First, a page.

Astronomers discover alien space probe heading towards Earth. Fanatical environmentalists who have already killed off most of the space programme decide they have to stop any attempt to make contact with the probe, lest the people be seduced into wasting time and money on space research and high technology, when they could be fixing the problems on Earth. Wealthy space entrepreneur Henson, owner of the only private enterprise in space, sees the opportunity the probe presents, and is determined to bring the benefits to mankind.
This one was a Did Not Finish for me within the first five pages, and the next five didn’t rescue it. I was just too irritated by the apparent attitude that all environmentalists are violent fanatics who are anti-technology. I can certainly find Green Puritans annoying, but this seemed to be presenting the extreme fringe as the norm. Now it’s more than possible that I’m grossly misjudging the book and will find that it does address this further on; and I say that mindful of a “bailed after the first chapter” review I read recently that demonstrated exactly that problem. In fact, a quick glance at the last couple of pages suggests that it’s a lot less black and white by the end. But I have a TBR mountain that’s going to take me a couple of years to get through, and no particular reason to give this book another 25 pages to get my attention (unlike a couple of other books with similar annoyances which I’ve read). This one’s going in the Oxfam box, unless the next book by this author in the TBR mountain gives me a reason to retrieve it.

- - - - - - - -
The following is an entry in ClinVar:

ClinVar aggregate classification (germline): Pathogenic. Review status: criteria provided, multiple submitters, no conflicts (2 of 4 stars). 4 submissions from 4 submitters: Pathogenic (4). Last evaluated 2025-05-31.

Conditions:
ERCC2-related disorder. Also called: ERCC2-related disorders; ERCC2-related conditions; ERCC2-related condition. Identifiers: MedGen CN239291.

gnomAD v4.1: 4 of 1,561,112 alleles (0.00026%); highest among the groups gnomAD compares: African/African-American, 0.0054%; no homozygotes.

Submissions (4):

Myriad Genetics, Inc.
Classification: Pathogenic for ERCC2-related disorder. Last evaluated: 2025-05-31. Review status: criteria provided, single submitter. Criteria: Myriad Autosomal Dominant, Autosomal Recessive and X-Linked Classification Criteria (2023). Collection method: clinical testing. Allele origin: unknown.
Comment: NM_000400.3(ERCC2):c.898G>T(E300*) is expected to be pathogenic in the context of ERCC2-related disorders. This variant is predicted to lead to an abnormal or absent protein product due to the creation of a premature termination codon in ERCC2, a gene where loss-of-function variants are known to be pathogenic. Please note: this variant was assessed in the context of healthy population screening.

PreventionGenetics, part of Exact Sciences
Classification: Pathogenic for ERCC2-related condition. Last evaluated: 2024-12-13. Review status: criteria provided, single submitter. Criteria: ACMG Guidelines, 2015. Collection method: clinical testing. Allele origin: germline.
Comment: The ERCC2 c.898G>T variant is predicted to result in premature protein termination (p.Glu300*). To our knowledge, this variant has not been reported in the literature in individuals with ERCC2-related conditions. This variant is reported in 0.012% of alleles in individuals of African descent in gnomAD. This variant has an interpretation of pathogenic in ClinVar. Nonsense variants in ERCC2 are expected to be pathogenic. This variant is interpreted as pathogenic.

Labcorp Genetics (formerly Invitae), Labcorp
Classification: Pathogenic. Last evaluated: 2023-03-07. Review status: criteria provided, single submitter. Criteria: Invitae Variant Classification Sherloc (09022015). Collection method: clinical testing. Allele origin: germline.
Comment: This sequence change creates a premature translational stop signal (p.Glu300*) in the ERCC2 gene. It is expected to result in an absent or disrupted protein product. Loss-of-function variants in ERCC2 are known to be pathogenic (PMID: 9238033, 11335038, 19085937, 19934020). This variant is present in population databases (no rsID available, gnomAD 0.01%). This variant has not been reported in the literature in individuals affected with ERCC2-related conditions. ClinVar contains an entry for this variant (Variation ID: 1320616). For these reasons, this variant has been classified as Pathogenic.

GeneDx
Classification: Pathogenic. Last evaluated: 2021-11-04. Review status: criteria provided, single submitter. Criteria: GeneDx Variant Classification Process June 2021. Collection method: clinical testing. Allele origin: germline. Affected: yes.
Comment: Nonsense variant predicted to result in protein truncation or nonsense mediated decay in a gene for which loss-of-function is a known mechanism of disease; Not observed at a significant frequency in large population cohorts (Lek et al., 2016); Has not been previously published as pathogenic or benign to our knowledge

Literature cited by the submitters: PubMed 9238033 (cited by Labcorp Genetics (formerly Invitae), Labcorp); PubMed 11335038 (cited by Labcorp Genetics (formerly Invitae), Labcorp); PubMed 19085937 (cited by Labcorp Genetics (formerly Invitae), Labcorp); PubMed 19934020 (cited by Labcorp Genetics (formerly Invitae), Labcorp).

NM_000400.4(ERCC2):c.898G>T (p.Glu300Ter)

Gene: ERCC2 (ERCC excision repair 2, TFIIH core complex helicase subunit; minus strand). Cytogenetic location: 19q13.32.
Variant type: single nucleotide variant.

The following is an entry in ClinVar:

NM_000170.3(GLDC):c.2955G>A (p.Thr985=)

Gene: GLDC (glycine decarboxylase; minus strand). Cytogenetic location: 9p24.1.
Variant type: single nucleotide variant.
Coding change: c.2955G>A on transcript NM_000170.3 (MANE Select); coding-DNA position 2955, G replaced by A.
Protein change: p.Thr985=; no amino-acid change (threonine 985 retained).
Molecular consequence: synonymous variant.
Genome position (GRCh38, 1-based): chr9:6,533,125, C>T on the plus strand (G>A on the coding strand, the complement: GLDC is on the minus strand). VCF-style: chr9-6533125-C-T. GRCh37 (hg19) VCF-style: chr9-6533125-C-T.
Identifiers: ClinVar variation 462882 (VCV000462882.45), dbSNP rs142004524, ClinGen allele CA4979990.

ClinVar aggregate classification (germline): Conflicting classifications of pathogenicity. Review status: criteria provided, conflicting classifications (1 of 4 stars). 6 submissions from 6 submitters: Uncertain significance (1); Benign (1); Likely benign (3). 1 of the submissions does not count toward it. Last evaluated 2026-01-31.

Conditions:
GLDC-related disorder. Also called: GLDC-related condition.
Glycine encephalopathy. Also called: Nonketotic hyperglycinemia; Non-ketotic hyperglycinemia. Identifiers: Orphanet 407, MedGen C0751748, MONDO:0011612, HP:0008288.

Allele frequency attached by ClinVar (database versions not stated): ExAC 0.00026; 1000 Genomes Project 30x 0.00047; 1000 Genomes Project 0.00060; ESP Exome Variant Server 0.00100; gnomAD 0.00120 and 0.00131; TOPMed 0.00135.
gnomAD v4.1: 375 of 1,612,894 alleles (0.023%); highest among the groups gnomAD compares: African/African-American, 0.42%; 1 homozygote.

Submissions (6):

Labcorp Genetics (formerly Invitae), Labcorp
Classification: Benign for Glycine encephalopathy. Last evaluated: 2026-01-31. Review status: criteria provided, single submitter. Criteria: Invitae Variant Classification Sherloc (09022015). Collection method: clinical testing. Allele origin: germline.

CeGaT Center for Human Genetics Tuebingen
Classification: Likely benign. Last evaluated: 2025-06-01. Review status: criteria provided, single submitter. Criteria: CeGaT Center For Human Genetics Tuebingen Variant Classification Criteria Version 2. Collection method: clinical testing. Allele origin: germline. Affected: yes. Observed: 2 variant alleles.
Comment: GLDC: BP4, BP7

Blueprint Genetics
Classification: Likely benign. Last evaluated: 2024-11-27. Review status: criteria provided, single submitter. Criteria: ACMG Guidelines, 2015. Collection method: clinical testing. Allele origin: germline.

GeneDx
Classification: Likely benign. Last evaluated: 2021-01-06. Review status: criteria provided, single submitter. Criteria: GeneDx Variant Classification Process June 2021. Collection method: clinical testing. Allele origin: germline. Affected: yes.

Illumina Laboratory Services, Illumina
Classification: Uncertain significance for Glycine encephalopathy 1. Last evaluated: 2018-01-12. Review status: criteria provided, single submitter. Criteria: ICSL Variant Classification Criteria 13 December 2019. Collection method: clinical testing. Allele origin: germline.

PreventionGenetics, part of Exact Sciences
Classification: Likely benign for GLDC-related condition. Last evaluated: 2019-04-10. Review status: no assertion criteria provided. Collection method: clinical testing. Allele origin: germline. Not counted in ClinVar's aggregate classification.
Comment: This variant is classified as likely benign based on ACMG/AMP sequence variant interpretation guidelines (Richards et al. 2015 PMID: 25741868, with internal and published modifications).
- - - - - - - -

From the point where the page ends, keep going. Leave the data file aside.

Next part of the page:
[Later: checking on LibraryThing, I find that I liked the author’s short story in New Writings in SF 10, and the tone of that one suggests that the annoying tone of this one is an opening gambit. The book gets a reprieve, but I’ll read it some other time when I’m feeling more receptive.]